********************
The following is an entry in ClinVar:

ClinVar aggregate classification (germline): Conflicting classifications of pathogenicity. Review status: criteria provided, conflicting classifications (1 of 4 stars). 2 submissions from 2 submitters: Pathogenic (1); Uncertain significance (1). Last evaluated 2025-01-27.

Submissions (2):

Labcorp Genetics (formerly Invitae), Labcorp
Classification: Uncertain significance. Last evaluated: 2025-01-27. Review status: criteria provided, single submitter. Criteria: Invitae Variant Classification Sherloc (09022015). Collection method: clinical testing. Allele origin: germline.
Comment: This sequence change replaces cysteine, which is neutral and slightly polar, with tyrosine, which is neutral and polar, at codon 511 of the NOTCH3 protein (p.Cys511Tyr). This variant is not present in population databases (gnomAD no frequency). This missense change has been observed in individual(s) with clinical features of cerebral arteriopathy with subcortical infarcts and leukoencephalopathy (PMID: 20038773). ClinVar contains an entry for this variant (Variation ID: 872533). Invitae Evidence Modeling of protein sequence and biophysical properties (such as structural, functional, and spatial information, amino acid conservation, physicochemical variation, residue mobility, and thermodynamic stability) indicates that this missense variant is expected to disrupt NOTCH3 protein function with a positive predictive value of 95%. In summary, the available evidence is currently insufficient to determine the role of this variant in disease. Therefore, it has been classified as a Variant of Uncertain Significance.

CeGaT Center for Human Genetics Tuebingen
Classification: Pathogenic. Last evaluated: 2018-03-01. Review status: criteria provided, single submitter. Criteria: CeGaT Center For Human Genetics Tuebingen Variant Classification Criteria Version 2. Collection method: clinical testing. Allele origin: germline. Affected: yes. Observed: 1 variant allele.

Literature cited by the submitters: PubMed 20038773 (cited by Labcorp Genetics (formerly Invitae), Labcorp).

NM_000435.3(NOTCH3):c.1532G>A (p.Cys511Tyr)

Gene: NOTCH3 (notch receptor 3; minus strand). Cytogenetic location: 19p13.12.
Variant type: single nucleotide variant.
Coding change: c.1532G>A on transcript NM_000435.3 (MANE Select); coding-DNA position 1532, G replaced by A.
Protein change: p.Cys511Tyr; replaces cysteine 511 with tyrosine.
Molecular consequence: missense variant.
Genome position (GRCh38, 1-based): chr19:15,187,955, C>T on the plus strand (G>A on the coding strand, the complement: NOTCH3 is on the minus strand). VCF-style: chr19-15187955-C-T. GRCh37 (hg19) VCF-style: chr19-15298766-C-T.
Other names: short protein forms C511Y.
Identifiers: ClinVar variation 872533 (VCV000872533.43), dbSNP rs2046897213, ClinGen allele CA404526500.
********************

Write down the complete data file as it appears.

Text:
The following is an entry in ClinVar:

ClinVar aggregate classification (germline): Conflicting classifications of pathogenicity. Review status: criteria provided, conflicting classifications (1 of 4 stars). 2 submissions from 2 submitters: Pathogenic (1); Uncertain significance (1). Last evaluated 2025-01-27.

Submissions (2):

Labcorp Genetics (formerly Invitae), Labcorp
Classification: Uncertain significance. Last evaluated: 2025-01-27. Review status: criteria provided, single submitter. Criteria: Invitae Variant Classification Sherloc (09022015). Collection method: clinical testing. Allele origin: germline.
Comment: This sequence change replaces cysteine, which is neutral and slightly polar, with tyrosine, which is neutral and polar, at codon 511 of the NOTCH3 protein (p.Cys511Tyr). This variant is not present in population databases (gnomAD no frequency). This missense change has been observed in individual(s) with clinical features of cerebral arteriopathy with subcortical infarcts and leukoencephalopathy (PMID: 20038773). ClinVar contains an entry for this variant (Variation ID: 872533). Invitae Evidence Modeling of protein sequence and biophysical properties (such as structural, functional, and spatial information, amino acid conservation, physicochemical variation, residue mobility, and thermodynamic stability) indicates that this missense variant is expected to disrupt NOTCH3 protein function with a positive predictive value of 95%. In summary, the available evidence is currently insufficient to determine the role of this variant in disease. Therefore, it has been classified as a Variant of Uncertain Significance.

CeGaT Center for Human Genetics Tuebingen
Classification: Pathogenic. Last evaluated: 2018-03-01. Review status: criteria provided, single submitter. Criteria: CeGaT Center For Human Genetics Tuebingen Variant Classification Criteria Version 2. Collection method: clinical testing. Allele origin: germline. Affected: yes. Observed: 1 variant allele.

Literature cited by the submitters: PubMed 20038773 (cited by Labcorp Genetics (formerly Invitae), Labcorp).

NM_000435.3(NOTCH3):c.1532G>A (p.Cys511Tyr)

Gene: NOTCH3 (notch receptor 3; minus strand). Cytogenetic location: 19p13.12.
Variant type: single nucleotide variant.
Coding change: c.1532G>A on transcript NM_000435.3 (MANE Select); coding-DNA position 1532, G replaced by A.
Protein change: p.Cys511Tyr; replaces cysteine 511 with tyrosine.
Molecular consequence: missense variant.
Genome position (GRCh38, 1-based): chr19:15,187,955, C>T on the plus strand (G>A on the coding strand, the complement: NOTCH3 is on the minus strand). VCF-style: chr19-15187955-C-T. GRCh37 (hg19) VCF-style: chr19-15298766-C-T.
Other names: short protein forms C511Y.
Identifiers: ClinVar variation 872533 (VCV000872533.43), dbSNP rs2046897213, ClinGen allele CA404526500.